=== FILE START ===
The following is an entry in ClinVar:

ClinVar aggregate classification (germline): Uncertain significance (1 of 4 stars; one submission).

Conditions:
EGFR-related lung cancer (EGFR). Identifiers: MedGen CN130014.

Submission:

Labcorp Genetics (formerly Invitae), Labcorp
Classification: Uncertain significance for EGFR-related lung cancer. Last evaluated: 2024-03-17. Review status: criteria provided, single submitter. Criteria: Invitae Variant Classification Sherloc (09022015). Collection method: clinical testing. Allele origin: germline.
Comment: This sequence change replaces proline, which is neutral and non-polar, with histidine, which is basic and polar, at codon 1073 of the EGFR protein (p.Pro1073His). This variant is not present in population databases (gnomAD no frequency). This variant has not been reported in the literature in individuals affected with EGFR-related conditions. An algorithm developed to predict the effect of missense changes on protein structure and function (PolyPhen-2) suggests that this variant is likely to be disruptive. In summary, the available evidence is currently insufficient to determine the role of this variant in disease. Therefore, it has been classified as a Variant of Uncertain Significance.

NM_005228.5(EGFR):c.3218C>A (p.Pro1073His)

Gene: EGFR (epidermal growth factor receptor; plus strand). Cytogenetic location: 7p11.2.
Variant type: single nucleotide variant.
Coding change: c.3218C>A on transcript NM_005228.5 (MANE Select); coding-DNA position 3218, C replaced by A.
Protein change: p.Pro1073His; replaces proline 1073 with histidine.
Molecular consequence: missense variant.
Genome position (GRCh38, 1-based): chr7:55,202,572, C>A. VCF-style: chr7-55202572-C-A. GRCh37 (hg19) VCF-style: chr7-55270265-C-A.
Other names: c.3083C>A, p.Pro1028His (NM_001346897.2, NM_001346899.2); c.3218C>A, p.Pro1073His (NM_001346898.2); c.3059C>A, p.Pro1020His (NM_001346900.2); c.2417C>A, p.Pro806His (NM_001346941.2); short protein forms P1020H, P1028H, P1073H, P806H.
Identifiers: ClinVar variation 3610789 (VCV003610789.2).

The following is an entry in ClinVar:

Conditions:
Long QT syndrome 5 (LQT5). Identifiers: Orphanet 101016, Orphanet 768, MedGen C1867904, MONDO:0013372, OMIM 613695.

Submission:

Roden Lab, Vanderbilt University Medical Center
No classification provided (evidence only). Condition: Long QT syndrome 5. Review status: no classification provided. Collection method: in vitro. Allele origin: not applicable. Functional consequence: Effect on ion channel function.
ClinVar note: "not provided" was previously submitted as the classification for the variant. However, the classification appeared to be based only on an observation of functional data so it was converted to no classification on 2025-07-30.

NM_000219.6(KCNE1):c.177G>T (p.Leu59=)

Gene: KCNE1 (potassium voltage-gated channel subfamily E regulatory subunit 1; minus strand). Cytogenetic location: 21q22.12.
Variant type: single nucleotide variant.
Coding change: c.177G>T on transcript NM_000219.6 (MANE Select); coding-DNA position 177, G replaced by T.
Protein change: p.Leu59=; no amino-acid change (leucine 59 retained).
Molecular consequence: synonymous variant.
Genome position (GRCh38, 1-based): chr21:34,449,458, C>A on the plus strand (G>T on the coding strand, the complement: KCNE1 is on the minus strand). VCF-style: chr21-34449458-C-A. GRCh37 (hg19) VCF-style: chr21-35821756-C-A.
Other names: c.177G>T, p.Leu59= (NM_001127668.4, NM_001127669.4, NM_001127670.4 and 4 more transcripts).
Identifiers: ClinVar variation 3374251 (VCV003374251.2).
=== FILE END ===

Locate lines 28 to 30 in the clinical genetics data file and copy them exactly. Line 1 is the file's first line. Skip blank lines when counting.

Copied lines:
Coding change: c.177G>T on transcript NM_000219.6 (MANE Select); coding-DNA position 177, G replaced by T.
Protein change: p.Leu59=; no amino-acid change (leucine 59 retained).
Molecular consequence: synonymous variant.